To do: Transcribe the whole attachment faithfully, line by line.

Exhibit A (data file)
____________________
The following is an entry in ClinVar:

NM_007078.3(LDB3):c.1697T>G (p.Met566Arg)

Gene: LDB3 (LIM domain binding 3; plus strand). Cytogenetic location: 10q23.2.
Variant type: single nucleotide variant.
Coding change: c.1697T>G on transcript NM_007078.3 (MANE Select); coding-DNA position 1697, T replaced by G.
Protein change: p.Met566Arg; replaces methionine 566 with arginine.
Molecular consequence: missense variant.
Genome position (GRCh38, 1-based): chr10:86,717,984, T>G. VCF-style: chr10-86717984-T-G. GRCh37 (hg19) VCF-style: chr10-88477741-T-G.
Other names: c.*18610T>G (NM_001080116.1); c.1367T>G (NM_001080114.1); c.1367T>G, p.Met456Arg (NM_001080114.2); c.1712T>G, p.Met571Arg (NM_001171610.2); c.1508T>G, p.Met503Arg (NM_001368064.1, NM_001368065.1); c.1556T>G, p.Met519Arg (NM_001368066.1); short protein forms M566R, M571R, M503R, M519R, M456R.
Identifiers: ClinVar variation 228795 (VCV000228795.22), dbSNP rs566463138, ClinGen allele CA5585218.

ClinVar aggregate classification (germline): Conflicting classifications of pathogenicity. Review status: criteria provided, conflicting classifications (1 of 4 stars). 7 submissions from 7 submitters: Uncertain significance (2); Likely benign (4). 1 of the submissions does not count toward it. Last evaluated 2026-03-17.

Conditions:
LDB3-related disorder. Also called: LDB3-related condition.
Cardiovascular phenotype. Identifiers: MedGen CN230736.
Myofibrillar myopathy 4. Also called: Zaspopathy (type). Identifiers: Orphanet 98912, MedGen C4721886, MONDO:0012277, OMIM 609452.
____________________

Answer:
The following is an entry in ClinVar:

NM_007078.3(LDB3):c.1697T>G (p.Met566Arg)

Gene: LDB3 (LIM domain binding 3; plus strand). Cytogenetic location: 10q23.2.
Variant type: single nucleotide variant.
Coding change: c.1697T>G on transcript NM_007078.3 (MANE Select); coding-DNA position 1697, T replaced by G.
Protein change: p.Met566Arg; replaces methionine 566 with arginine.
Molecular consequence: missense variant.
Genome position (GRCh38, 1-based): chr10:86,717,984, T>G. VCF-style: chr10-86717984-T-G. GRCh37 (hg19) VCF-style: chr10-88477741-T-G.
Other names: c.*18610T>G (NM_001080116.1); c.1367T>G (NM_001080114.1); c.1367T>G, p.Met456Arg (NM_001080114.2); c.1712T>G, p.Met571Arg (NM_001171610.2); c.1508T>G, p.Met503Arg (NM_001368064.1, NM_001368065.1); c.1556T>G, p.Met519Arg (NM_001368066.1); short protein forms M566R, M571R, M503R, M519R, M456R.
Identifiers: ClinVar variation 228795 (VCV000228795.22), dbSNP rs566463138, ClinGen allele CA5585218.

ClinVar aggregate classification (germline): Conflicting classifications of pathogenicity. Review status: criteria provided, conflicting classifications (1 of 4 stars). 7 submissions from 7 submitters: Uncertain significance (2); Likely benign (4). 1 of the submissions does not count toward it. Last evaluated 2026-03-17.

Conditions:
LDB3-related disorder. Also called: LDB3-related condition.
Cardiovascular phenotype. Identifiers: MedGen CN230736.
Myofibrillar myopathy 4. Also called: Zaspopathy (type). Identifiers: Orphanet 98912, MedGen C4721886, MONDO:0012277, OMIM 609452.